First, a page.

Civil Partnership & Cohabitation
In January 2011, the Civil Partnership and Certain Rights and Obligations of Cohabitants Act 2010 became law. For most purposes, the Act equates civil partnership with marriage. In this regard, civil partnerships cannot be considered an alternative to marriage, rather they are a separate scheme designed to allow same-sex couples who cannot marry to register their civil partnerships. Ireland now recognizes many same-sex marriages and civil partnerships registered abroad as civil partnerships.
Civil partnerships, like marriages, bring with them various recognitions, responsibilities and protections which relate to such aspects as maintenance, shared housing, succession, taxation, domestic violence, social welfare, and pensions. Since the Irish Civil Partnership Act was adopted, many same-sex couples have registered their civil partnership.
The courts may dissolve some of these relationships, if either partner seeks dissolution from the court in those circumstances. Similarly, to those that are available in cases of separation and divorce, the court also has the power to grant ancillary financial relief orders. Separation and divorce cases also have similar statutory factors considered by the Court.
Courts may grant dissolutions if they determine the following:
- At the date of the institution of the proceedings the civil partners have lived apart from one another for a period of or a period amounting to at least two years during the previous three years; and
- Proper provision, having regard to the circumstances, exists or will be made for the civil partners.
The court is only required to consider provision for the other partner when granting a Decree of Dissolution.
Cohabitation - living together as a couple
As of January 2011, the Civil Partnership and Certain Rights and Obligations of Cohabitants Act 2010 introduced new rights and obligations for couples who live together (cohabit). Until the Act was introduced, cohabiting couples had little or no rights or obligations towards one another. While couples living together need to understand these new rights and obligations, it is also important that they are aware that the Act can be opted out of. A cohabitant is not entitled to the same rights and obligations as a married couple or civil partner.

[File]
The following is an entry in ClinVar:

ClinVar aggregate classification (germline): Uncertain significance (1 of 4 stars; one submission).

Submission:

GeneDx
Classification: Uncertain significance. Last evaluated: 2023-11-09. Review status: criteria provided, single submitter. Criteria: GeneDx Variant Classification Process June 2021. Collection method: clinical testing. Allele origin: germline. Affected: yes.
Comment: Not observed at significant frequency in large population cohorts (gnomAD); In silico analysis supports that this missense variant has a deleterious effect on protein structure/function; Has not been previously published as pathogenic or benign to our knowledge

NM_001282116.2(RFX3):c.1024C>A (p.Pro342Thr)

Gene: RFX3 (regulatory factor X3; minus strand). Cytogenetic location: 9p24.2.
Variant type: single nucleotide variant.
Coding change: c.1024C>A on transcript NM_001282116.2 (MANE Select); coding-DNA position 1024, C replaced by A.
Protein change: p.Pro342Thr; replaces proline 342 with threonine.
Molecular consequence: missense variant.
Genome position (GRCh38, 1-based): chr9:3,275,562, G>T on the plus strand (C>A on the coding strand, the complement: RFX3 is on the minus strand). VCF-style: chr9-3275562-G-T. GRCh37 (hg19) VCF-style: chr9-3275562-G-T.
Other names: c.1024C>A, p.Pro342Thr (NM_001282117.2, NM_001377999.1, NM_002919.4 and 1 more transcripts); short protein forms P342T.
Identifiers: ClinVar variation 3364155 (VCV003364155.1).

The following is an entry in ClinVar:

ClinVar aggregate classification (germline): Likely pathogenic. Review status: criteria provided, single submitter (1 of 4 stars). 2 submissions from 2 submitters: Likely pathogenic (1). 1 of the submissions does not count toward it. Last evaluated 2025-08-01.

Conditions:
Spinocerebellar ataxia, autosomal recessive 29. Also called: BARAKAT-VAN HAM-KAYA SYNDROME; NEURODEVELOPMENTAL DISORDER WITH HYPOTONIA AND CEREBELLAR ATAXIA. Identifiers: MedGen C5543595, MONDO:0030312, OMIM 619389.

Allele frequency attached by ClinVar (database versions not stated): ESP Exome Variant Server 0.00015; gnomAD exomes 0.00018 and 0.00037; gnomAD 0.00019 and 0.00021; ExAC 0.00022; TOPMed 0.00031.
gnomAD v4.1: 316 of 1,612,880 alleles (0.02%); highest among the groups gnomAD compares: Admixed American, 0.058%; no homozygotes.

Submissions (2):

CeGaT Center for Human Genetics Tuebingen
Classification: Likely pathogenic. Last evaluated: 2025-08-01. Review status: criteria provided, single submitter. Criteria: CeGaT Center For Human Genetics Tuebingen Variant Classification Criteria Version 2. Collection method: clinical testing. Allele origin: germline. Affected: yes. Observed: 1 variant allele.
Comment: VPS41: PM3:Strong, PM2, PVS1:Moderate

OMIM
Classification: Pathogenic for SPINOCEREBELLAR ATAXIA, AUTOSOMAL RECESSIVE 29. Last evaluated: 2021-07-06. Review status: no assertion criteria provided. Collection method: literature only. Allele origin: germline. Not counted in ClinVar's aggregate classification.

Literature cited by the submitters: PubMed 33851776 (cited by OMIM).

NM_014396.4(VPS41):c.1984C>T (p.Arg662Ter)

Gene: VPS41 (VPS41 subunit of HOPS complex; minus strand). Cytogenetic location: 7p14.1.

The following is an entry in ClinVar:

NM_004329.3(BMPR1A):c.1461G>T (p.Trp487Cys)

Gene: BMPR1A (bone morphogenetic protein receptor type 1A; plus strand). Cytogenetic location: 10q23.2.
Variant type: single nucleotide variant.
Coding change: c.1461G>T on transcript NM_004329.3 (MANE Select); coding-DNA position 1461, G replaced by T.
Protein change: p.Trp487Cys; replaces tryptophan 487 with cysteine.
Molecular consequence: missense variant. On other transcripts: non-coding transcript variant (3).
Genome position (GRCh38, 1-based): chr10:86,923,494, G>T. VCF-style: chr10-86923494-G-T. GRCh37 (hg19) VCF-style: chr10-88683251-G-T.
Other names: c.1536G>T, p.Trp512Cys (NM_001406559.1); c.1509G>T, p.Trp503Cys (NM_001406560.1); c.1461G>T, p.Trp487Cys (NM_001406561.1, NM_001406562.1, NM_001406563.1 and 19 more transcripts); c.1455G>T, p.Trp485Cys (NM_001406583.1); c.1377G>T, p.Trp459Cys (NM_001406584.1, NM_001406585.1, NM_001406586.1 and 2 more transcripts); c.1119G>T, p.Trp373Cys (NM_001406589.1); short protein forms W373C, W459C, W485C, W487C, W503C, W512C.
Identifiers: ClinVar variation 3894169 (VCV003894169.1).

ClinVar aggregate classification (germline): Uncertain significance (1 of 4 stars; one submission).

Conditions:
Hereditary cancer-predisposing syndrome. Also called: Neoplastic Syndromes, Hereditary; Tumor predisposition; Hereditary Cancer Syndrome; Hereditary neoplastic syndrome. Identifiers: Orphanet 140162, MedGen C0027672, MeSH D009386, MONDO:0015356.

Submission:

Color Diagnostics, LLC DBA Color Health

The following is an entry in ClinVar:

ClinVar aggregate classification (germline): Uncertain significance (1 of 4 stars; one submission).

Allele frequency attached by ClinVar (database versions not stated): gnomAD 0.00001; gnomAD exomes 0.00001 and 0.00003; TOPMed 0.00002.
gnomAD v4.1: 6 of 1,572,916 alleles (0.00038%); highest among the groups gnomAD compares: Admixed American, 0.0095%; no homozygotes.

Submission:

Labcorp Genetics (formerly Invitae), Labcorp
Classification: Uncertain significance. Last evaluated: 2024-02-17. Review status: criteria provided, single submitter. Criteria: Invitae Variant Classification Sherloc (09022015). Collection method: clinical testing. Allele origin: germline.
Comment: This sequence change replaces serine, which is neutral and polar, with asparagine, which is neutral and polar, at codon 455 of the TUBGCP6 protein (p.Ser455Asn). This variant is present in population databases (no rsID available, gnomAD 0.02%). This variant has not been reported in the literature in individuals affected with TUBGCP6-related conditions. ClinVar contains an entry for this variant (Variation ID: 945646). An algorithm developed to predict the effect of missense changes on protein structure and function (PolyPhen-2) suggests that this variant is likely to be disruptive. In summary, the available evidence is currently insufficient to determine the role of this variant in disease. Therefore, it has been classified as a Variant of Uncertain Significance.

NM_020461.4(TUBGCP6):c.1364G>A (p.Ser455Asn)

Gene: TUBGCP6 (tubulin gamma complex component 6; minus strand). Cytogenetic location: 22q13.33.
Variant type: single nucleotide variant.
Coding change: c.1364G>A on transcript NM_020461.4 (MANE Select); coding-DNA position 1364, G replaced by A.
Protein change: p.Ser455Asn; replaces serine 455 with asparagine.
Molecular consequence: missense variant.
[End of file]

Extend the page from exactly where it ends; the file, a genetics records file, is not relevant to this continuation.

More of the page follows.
A cohabitant is defined in the Act as two people of the same sex or opposite sex, who meet the following criteria:
- Not married to each other.
- Not in a registered civil partnership.
- Not related within the prohibited degrees of relationship (broadly speaking, relationships which would make them ineligible to marry each other).
- Who are living together in an intimate and committed relationship.
In the event that cohabiting couples separate, they can seek redress through the Redress Scheme, introduced under the Act. In order to do this you must be a qualifying cohabitant. In order to be a qualifying cohabitant you need to have lived together for a period of two years and have a child together, or have lived together for five years immediately before the time that the relationship ended either through separation or death.
If you are a qualifying cohabitant you can apply to Court, under the Redress Scheme, to claim compensatory maintenance, property transfer orders and pension adjustment orders. In the case of death, a qualifying cohabitant can make a claim against the Estate of a deceased cohabitant. The Act also encourages couples to create their own Cohabitation Agreement, which outlines what should happen if the couple separates and outlines the living arrangements. The Redress Scheme can be opted out of in this agreement.